Lake Baikal is a remarkable natural wonder located in southern Siberia, Russia. Lake Baikal is the world’s deepest and oldest freshwater lake, with a maximum depth of approximately 1,642 meters (5,387 feet) and an estimated age of 25 to 30 million years.
The lake contains an outstanding variety of endemic flora and fauna, which is of exceptional value to evolutionary science, with many species found nowhere else on Earth. It’s surrounded by a system of protected areas that have high scenic and other natural values.
Lake Baikal is a continental rift lake with primary inflows coming from the Selenga, Barguzin and Upper Angara Rivers. It is surrounded by scenic mountain ranges and the Angara River is its only outflow. The lake contains a fifth of the entire planet’s freshwater supply.
Baikal’s waters are renowned for their clarity, allowing visibility of up to 40 meters in certain areas. It harbours a rich biodiversity, with over 1,700 species of plants and animals identified, of which more than two-thirds are endemic to the region.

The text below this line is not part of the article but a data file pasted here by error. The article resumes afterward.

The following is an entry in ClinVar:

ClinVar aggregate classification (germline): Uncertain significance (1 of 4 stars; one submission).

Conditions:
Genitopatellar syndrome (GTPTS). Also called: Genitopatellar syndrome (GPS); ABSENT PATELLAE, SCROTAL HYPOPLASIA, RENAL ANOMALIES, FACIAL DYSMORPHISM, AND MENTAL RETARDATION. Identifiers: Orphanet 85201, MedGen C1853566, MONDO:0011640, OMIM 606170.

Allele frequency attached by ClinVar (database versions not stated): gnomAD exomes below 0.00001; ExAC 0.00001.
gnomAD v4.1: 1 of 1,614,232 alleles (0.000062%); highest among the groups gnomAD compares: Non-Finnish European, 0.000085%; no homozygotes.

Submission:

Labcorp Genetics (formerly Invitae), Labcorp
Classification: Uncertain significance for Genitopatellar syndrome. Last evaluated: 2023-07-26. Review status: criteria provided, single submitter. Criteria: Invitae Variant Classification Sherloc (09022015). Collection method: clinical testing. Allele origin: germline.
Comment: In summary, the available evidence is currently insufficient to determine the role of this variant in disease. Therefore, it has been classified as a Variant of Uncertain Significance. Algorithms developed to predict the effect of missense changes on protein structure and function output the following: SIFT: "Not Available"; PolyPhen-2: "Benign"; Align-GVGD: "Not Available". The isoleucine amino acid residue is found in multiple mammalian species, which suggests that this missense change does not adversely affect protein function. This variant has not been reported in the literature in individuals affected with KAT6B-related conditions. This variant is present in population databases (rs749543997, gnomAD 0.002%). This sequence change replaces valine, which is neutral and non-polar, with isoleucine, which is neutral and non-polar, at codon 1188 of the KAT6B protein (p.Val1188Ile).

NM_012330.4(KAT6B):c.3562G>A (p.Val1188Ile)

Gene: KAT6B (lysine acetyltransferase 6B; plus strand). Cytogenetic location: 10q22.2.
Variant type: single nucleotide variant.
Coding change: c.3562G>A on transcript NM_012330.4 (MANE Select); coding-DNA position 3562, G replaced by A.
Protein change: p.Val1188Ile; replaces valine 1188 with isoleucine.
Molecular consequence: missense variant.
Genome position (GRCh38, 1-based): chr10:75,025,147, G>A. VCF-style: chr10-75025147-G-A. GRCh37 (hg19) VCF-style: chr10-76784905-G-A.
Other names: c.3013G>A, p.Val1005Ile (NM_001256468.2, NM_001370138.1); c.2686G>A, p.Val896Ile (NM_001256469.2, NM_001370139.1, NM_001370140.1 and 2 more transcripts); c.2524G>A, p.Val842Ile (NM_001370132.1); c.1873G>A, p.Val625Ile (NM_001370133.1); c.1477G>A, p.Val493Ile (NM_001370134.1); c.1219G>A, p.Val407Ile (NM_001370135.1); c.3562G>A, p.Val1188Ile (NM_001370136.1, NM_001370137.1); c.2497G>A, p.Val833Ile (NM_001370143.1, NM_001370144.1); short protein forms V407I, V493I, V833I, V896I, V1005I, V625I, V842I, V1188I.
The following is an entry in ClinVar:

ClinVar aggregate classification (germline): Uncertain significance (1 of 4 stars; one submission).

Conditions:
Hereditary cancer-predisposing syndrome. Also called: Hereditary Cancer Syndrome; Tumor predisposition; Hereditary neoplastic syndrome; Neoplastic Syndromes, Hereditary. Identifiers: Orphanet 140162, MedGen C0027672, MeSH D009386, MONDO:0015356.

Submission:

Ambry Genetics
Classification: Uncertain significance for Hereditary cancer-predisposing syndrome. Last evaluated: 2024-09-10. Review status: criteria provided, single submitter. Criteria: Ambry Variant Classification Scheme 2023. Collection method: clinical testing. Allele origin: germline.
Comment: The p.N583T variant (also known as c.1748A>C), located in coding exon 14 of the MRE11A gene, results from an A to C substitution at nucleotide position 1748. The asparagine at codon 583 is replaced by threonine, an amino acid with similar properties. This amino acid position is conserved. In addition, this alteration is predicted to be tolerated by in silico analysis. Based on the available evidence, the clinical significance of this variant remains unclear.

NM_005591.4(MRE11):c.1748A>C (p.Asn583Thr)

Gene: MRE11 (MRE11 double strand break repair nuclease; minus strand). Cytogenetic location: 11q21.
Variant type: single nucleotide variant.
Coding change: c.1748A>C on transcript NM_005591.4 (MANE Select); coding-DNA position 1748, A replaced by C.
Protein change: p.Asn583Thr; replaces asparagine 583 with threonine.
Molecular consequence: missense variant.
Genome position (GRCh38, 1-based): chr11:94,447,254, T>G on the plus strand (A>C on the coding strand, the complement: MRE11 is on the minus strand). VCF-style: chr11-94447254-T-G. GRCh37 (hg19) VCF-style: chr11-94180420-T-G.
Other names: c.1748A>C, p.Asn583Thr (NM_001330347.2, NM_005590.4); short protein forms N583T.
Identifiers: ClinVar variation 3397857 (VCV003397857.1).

The lake’s cultural and historical significance is also notable. Indigenous communities, such as the Buryat people, have inhabited the region for centuries, with their traditions and lifestyle intricately connected to the lake. In addition, Lake Baikal has been recognized as a UNESCO World Heritage site since 1996, emphasizing its exceptional value to humanity and the need for its protection.
Facts About Lake Baikal
- Lake Baikal is the deepest lake in the world with a maximum depth of 1,632m.
- The first European to reach the lake is said to have been Kurbat Ivanov in 1643.
- Lake Baikal is the world’s largest volume of freshwater 23,000 cubic km.
- In March of 2010, Jim Denevan and his crew created a large-scale artwork on the frozen surface of Lake Baikal, known as The Spiral of circles.
- There are 27 islands in Lake Baikal.
- Baikal Lake’s coastline measures around 1300 miles.
- The lake was declared a UNESCO World Heritage Site in 1996.
- Lake Baikal is home to some of the most unique species of animals and plants, half of the species found on the lake are unique to it.
- One-fifth of all fresh body of water is located in this beautiful Lake.
- Water in Lake Baikal is completely renewed approximately every 383 years.
- The region to the east of Lake Baikal is referred to as Transbaikalia, and the loosely defined region around it is sometimes known as Baikalia.
- The lake, nicknamed “the Pearl of Siberia”, drew investors from the tourist industry as energy revenues sparked an economic boom.
- Lake Baikal experiences around 2000 earthquakes per year.
- Lake Baikal is the deepest lake on earth. Its depth is 1,642 meters.